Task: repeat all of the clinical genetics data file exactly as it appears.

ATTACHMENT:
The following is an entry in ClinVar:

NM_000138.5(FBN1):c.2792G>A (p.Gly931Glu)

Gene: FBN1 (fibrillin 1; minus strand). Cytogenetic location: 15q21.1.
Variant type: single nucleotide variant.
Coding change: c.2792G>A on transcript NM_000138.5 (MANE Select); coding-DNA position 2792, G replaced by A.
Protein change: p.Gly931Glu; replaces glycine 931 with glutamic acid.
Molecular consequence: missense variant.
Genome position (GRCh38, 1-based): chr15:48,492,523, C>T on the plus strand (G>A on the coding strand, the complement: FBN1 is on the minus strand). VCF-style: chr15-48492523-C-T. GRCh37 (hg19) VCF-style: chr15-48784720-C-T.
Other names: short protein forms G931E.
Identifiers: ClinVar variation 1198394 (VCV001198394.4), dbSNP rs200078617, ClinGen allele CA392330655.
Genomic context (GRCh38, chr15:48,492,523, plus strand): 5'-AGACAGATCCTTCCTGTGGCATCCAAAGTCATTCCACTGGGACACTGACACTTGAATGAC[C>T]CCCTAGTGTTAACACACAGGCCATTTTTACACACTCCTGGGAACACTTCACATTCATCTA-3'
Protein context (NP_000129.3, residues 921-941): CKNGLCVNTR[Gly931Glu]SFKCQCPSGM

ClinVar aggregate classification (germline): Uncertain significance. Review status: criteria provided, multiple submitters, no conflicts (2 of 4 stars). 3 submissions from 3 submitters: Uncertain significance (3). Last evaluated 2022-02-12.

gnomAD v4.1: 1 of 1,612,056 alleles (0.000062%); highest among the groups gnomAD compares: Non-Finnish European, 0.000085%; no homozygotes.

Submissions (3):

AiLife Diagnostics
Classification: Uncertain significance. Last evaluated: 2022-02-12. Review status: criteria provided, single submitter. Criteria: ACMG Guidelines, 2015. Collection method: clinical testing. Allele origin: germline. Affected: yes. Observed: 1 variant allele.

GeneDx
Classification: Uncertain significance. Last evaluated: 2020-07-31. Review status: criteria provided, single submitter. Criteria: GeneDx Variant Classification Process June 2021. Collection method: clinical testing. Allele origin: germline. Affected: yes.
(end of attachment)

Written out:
The following is an entry in ClinVar:

NM_000138.5(FBN1):c.2792G>A (p.Gly931Glu)

Gene: FBN1 (fibrillin 1; minus strand). Cytogenetic location: 15q21.1.
Variant type: single nucleotide variant.
Coding change: c.2792G>A on transcript NM_000138.5 (MANE Select); coding-DNA position 2792, G replaced by A.
Protein change: p.Gly931Glu; replaces glycine 931 with glutamic acid.
Molecular consequence: missense variant.
Genome position (GRCh38, 1-based): chr15:48,492,523, C>T on the plus strand (G>A on the coding strand, the complement: FBN1 is on the minus strand). VCF-style: chr15-48492523-C-T. GRCh37 (hg19) VCF-style: chr15-48784720-C-T.
Other names: short protein forms G931E.
Identifiers: ClinVar variation 1198394 (VCV001198394.4), dbSNP rs200078617, ClinGen allele CA392330655.
Genomic context (GRCh38, chr15:48,492,523, plus strand): 5'-AGACAGATCCTTCCTGTGGCATCCAAAGTCATTCCACTGGGACACTGACACTTGAATGAC[C>T]CCCTAGTGTTAACACACAGGCCATTTTTACACACTCCTGGGAACACTTCACATTCATCTA-3'
Protein context (NP_000129.3, residues 921-941): CKNGLCVNTR[Gly931Glu]SFKCQCPSGM

ClinVar aggregate classification (germline): Uncertain significance. Review status: criteria provided, multiple submitters, no conflicts (2 of 4 stars). 3 submissions from 3 submitters: Uncertain significance (3). Last evaluated 2022-02-12.

gnomAD v4.1: 1 of 1,612,056 alleles (0.000062%); highest among the groups gnomAD compares: Non-Finnish European, 0.000085%; no homozygotes.

Submissions (3):

AiLife Diagnostics
Classification: Uncertain significance. Last evaluated: 2022-02-12. Review status: criteria provided, single submitter. Criteria: ACMG Guidelines, 2015. Collection method: clinical testing. Allele origin: germline. Affected: yes. Observed: 1 variant allele.

GeneDx
Classification: Uncertain significance. Last evaluated: 2020-07-31. Review status: criteria provided, single submitter. Criteria: GeneDx Variant Classification Process June 2021. Collection method: clinical testing. Allele origin: germline. Affected: yes.